Julia Wolfe Wins Music Pulitzer For 'Anthracite Fields'
Julia Wolfe, a composer associated with the New York music collective Bang on a Can, has won the Pulitzer Prize for music for Anthracite Fields. The Pulitzer jury described the piece as "a powerful oratorio for chorus and sextet evoking Pennsylvania coal-mining life around the turn of the 20th century." The hourlong work was commissioned by the Mendelssohn Club of Philadelphia, which gave the world premiere, along with the Bang on a Can All-Stars, April 26, 2014 in Philadelphia.
Wolfe, a co-founder of Bang on a Can and a former finalist for the prize, is the second composer from the group to win a Pulitzer. David Lang, another co-founder, won in 2008 for The Little Match Girl Passion, also a choral work. The two other finalists in the music category this year were Lei Liang, whose piece Xiaoxiang was described as a concerto for alto saxophone inspired by a widow's wail, and John Zorn, whose piece The Aristos is a "demonstration of the brain in fluid, unpredictable action" for violin, cello and piano.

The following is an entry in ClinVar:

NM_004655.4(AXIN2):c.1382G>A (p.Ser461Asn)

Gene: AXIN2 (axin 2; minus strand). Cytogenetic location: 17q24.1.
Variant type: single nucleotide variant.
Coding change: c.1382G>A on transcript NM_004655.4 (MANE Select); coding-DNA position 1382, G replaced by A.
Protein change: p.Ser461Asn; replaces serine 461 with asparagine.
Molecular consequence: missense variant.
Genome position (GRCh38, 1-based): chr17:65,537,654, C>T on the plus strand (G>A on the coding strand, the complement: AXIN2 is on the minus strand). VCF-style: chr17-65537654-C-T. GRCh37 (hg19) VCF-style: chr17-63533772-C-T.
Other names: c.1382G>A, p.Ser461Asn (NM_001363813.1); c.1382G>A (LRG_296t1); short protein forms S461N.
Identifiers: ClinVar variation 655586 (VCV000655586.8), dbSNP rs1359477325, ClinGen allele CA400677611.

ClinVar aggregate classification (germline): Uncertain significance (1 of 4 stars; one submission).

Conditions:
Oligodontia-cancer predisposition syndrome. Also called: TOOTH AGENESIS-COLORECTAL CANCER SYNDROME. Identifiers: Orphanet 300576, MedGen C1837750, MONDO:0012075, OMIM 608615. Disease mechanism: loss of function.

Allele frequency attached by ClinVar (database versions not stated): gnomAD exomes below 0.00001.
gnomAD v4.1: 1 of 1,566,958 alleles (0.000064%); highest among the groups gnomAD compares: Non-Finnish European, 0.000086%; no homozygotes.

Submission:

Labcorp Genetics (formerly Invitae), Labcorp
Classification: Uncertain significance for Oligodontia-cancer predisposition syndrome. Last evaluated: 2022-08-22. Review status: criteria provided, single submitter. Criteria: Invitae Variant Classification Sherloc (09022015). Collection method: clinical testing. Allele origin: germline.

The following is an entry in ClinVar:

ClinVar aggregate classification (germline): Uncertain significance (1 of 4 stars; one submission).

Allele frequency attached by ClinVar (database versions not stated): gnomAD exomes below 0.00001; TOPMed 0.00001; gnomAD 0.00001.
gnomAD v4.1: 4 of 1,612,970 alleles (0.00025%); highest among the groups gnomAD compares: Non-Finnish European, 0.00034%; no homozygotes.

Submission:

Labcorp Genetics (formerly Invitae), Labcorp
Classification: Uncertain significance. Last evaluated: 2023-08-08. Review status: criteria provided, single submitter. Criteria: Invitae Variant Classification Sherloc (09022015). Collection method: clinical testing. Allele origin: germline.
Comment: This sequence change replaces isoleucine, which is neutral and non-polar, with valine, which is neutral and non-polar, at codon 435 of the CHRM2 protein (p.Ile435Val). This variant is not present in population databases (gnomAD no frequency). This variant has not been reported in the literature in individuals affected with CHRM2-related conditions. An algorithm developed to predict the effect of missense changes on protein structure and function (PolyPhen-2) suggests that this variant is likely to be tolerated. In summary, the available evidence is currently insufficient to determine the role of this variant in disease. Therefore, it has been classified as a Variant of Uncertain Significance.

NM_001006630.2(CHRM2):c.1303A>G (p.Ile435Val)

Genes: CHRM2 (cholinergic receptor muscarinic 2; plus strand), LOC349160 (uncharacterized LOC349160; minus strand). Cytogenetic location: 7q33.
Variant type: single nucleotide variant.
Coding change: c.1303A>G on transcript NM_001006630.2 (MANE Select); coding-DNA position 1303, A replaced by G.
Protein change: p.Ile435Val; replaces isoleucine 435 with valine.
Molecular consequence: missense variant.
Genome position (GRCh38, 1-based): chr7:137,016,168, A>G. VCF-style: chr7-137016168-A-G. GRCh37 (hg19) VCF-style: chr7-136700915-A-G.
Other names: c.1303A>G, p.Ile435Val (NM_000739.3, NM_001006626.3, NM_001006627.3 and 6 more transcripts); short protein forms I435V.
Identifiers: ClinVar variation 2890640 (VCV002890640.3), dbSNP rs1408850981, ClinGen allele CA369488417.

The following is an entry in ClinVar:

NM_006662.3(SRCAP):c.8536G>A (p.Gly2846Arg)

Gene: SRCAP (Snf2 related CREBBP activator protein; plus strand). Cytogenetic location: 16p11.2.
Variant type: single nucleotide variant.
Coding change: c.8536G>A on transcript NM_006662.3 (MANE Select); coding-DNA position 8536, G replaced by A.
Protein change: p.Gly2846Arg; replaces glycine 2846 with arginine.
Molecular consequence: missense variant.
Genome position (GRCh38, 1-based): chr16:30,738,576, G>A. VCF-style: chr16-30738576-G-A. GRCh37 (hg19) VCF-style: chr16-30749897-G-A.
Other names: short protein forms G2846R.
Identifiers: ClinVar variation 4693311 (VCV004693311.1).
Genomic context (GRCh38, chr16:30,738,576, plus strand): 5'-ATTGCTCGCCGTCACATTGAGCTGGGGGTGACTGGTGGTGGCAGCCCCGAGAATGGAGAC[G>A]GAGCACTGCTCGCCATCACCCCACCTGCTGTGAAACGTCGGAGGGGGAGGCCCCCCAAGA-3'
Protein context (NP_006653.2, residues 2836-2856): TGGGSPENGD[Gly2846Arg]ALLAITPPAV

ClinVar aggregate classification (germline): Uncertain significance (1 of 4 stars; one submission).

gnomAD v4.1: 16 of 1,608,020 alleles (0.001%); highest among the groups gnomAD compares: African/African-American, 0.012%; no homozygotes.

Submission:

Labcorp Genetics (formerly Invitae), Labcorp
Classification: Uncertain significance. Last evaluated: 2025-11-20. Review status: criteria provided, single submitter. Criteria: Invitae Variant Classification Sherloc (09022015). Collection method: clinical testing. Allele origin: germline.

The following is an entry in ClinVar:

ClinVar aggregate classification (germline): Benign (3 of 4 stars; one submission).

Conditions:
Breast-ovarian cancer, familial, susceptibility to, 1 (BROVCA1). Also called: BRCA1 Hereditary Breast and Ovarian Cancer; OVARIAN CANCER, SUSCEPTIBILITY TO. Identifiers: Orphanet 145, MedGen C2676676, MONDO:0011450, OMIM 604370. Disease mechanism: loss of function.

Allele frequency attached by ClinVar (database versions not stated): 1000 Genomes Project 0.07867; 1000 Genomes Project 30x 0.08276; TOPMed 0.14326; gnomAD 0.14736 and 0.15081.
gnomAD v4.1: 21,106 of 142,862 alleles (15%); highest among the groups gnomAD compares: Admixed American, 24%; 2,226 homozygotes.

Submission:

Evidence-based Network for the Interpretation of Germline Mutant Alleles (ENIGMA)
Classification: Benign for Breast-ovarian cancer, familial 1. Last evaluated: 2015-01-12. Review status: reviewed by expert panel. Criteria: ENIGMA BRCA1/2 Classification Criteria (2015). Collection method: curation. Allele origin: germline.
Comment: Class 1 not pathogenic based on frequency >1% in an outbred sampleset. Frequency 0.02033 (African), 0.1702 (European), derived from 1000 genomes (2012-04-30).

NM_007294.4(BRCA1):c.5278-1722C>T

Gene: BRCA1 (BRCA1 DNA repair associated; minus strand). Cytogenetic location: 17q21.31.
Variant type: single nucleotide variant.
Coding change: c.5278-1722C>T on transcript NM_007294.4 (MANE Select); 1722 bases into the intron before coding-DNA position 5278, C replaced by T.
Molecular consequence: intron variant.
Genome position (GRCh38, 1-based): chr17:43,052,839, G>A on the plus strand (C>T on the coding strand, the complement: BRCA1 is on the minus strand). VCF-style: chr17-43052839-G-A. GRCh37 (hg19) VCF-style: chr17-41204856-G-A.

By telephone Monday afternoon, the 57-year-old composer, originally from Pennsylvania, spoke with me from her home in Manhattan, where she had been reveling in the news with Lang and another Bang on a Can co-founder, her husband, Michael Gordon. Wolfe took more than a year to write and research the work, visiting museums and interviewing miners. While talking to one daughter and granddaughter of miners, Wolfe discovered that in the small mining villages women spruced up their impoverished existences with gardens and flowers. That image, and a list of those flowers, forms one section of the piece.
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